England and Wales now have the highest imprisonment rate in western Europe. As the prison population has grown, so has the number of violent incidents behind bars, prompting calls for better security to protect inmates and staff.

But on the other side of the North Sea, in the Netherlands, it’s a very story. Crime rates and the prison population have fallen so much that jails are closing. Innovative approaches to reform are being trialled, too, including giving prisoners the keys to their own cells. This particular measure is far from uncontroversial, but in the absence of any sign that overcrowding and violence in the UK’s prisons is on the decline, the government must surely take a close look at what European countries with less crime and fewer prisoners are doing right.


Redundant Jails Turned into Offices


England and Wales’ prison population is roughly 86,0000 and its imprisonment rate of 148 prisoners per 100,000 – compared to 57 prisoners per 100,000 in the Netherlands – is western Europe’s highest.

While the UK Government has pledged to open 20 ‘super prisons’ by 2020, the Netherlands now has just 38 functioning jails – with 27 closed since 2014. The redundant facilities have raised millions of euros. Empty prisons have been sold, rented out as offices and entertainment venues, and used as centres for asylum seekers. One has been rented to Norway and another has become an award-winning restaurant.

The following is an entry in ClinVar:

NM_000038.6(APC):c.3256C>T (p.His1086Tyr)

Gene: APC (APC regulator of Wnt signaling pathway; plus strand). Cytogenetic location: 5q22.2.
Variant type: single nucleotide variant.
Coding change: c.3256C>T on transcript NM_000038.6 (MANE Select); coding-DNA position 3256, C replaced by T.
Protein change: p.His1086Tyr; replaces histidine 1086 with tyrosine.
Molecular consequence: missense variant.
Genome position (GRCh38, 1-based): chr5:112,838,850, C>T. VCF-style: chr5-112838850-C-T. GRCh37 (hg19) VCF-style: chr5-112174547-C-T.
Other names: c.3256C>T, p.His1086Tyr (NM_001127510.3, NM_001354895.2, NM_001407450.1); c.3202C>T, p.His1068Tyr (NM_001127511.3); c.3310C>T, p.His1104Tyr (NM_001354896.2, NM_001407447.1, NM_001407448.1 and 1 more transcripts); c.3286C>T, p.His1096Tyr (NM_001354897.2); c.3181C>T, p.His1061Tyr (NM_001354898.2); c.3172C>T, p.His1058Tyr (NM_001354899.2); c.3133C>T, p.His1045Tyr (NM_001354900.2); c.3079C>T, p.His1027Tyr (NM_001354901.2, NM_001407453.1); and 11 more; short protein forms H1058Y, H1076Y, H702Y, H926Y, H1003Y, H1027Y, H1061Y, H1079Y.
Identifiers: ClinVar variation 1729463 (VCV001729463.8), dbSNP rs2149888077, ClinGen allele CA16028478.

The Netherlands’ falling crime rate and prison population has been attributed to a change in attitudes to crime and reform.

“Judges are sentencing people in different ways,” said Anneloes van Boxtel, who administers the interior ministry’s real estate.

“Not more lightly, but differently, with community service or ankle bracelets, and rehabilitation clinics.”


“Prisoners Can Do Everything by Themselves”

The Netherlands are currently trialing a number of innovative approaches to reform in prison. Inmates in Dordrecht, Heerhugowaard, Zaandam and Arnhem have been handed keys and a digital device with which they can come and go before 9.30pm, order groceries and make appointments with staff.

Some prison officers are against the scheme, claiming it offers inadequate supervision and fails to vindicate victims of crime.

“There is too little supervision,” said Rob Minkes, the chairman of the prison department’s work council.

“These prisoners can do everything by themselves, without supervision.

“The risk is that they continue with their criminal businesses because they can chat with each other for long periods and without interruption. It is also easier to trade drugs.”

He said the experiment was “spreading across the Netherlands like an oil spill”, without a proper risk assessment, adding: “We owe it to the victims of crimes to first make sure that it benefits society.”

The country’s justice ministry has defended the scheme, claiming it aims to encourage inmates by giving them more responsibility.

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